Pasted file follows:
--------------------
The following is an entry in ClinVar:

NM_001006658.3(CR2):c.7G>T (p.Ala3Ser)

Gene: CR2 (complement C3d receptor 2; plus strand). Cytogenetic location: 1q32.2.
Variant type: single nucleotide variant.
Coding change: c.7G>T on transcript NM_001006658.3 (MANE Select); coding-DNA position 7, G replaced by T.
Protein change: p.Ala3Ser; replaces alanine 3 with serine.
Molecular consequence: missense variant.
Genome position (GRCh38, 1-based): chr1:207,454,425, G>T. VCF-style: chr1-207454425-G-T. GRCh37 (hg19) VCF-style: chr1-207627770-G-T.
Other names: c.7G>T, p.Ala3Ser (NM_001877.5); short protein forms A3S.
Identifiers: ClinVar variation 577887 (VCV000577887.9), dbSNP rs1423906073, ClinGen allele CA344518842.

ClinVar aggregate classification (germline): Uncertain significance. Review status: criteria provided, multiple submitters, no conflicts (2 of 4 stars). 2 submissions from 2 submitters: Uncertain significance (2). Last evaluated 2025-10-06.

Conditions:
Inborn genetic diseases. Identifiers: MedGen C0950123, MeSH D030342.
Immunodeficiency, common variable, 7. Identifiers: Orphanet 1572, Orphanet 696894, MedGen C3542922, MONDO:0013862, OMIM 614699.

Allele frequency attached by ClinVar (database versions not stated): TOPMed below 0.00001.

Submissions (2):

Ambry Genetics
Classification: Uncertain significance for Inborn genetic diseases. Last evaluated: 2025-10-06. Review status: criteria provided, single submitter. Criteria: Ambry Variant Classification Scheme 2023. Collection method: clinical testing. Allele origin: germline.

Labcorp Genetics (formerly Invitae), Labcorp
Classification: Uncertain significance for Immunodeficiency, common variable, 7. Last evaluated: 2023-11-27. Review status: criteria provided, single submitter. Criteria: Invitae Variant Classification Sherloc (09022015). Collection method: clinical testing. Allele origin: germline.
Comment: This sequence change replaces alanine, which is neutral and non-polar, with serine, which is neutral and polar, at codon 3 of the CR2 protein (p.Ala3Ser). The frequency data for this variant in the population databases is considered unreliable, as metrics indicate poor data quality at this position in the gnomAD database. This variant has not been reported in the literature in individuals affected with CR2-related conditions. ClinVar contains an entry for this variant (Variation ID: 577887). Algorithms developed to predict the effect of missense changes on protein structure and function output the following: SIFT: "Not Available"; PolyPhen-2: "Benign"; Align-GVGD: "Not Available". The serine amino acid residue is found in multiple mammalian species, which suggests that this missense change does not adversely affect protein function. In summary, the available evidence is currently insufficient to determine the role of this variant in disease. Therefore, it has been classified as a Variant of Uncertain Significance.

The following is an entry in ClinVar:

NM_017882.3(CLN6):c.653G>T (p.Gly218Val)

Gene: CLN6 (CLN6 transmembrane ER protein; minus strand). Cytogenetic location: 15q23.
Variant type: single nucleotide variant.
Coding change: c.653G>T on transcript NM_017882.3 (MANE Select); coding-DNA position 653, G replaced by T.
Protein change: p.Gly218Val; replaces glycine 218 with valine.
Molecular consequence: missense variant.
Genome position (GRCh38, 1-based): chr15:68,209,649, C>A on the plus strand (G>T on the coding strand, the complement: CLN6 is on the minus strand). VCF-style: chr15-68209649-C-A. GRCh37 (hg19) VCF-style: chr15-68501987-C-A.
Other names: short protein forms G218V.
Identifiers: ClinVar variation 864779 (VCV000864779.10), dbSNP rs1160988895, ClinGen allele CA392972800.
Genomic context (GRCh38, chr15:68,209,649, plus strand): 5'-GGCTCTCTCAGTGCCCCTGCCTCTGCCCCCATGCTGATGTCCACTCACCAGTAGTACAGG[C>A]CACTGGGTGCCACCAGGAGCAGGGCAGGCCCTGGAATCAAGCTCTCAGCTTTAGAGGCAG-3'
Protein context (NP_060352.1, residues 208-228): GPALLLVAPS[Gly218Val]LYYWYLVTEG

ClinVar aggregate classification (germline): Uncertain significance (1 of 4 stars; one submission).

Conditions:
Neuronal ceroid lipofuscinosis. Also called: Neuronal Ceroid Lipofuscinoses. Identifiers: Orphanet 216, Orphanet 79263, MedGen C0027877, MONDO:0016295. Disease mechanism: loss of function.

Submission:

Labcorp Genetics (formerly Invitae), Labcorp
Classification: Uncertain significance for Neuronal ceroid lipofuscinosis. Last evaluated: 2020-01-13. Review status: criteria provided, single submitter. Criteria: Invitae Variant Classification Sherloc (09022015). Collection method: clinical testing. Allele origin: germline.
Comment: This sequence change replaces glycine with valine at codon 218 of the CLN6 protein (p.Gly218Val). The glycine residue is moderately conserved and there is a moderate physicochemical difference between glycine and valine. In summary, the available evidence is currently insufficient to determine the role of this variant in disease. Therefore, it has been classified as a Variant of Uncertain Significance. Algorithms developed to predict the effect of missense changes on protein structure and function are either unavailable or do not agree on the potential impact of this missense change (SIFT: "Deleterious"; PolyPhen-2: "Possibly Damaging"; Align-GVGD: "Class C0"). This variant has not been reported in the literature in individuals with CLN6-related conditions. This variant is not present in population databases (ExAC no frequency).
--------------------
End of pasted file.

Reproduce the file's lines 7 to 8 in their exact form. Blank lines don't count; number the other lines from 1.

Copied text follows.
Molecular consequence: missense variant.
Genome position (GRCh38, 1-based): chr1:207,454,425, G>T. VCF-style: chr1-207454425-G-T. GRCh37 (hg19) VCF-style: chr1-207627770-G-T.